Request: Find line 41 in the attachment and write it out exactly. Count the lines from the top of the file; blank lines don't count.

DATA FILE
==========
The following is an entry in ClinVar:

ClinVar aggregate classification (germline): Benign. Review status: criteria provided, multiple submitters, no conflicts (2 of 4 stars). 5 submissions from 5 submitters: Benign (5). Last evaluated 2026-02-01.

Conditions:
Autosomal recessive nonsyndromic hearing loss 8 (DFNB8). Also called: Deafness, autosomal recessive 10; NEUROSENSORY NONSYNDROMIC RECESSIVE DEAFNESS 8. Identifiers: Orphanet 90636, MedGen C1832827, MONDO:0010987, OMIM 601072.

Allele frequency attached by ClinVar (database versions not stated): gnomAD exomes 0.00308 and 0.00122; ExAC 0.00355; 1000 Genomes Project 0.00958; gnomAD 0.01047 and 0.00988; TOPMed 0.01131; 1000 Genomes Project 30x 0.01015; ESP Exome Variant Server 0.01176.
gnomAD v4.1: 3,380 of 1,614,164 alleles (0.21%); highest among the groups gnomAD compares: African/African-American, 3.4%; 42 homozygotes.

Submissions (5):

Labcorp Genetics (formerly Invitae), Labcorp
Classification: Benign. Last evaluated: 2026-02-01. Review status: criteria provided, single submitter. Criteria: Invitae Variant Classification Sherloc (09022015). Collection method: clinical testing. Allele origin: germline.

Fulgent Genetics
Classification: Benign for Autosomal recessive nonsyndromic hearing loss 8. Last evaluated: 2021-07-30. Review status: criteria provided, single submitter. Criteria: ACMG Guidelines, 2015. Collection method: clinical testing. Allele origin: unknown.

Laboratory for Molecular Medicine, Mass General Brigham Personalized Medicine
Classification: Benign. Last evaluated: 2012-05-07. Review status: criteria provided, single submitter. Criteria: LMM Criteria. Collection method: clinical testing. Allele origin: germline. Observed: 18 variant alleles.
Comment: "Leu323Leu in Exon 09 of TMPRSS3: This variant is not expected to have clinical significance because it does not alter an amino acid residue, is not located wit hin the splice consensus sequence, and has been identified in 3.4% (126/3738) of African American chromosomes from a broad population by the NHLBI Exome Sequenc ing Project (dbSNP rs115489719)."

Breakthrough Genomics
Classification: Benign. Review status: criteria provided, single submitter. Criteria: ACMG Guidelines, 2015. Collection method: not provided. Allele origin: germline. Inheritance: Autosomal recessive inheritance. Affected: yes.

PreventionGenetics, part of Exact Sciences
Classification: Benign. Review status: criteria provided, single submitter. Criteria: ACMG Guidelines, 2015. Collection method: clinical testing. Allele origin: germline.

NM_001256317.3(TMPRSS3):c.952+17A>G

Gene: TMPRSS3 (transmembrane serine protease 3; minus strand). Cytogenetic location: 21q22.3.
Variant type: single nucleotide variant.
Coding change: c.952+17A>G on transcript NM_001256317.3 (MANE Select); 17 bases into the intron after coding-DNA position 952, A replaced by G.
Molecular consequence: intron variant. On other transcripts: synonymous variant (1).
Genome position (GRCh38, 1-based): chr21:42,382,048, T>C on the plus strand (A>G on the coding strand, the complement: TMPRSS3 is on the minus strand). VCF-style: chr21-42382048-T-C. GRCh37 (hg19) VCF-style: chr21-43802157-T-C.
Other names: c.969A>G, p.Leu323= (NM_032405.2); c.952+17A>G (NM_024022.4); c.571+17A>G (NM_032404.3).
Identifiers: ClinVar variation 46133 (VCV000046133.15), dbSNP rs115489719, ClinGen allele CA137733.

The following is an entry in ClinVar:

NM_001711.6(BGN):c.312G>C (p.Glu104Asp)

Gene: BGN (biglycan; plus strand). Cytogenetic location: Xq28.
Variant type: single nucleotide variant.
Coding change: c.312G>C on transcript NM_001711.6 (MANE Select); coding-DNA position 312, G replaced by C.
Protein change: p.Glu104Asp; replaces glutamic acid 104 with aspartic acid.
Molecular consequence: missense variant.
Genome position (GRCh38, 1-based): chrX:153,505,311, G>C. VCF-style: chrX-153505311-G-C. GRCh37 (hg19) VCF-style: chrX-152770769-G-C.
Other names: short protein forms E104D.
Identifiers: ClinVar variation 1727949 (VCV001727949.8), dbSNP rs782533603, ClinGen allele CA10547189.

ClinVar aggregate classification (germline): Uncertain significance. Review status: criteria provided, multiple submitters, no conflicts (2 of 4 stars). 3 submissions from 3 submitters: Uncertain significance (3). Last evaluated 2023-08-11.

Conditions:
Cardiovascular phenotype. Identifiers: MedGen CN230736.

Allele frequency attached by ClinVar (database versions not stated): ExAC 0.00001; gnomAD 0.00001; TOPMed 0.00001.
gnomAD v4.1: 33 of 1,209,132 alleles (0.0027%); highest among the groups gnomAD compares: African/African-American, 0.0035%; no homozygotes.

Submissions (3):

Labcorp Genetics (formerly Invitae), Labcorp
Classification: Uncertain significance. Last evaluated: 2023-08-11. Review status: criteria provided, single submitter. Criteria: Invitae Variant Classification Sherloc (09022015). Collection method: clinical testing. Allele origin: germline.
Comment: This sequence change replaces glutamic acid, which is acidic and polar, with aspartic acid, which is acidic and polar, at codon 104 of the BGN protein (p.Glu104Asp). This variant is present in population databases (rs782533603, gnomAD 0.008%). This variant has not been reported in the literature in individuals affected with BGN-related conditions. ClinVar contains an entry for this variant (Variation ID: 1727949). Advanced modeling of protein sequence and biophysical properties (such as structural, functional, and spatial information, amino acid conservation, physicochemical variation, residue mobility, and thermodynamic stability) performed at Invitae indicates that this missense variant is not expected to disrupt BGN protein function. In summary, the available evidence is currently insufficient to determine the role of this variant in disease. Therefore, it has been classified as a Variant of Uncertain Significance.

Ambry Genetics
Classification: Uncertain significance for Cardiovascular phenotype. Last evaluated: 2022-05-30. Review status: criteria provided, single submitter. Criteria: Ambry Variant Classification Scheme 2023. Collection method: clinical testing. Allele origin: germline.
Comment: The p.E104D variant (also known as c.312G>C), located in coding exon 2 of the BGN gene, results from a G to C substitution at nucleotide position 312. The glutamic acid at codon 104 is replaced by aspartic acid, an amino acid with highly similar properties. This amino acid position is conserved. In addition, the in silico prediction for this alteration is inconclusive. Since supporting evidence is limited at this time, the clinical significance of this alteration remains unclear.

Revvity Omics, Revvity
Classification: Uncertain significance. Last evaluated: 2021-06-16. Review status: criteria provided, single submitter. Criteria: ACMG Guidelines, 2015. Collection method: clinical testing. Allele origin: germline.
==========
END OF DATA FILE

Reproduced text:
gnomAD v4.1: 33 of 1,209,132 alleles (0.0027%); highest among the groups gnomAD compares: African/African-American, 0.0035%; no homozygotes.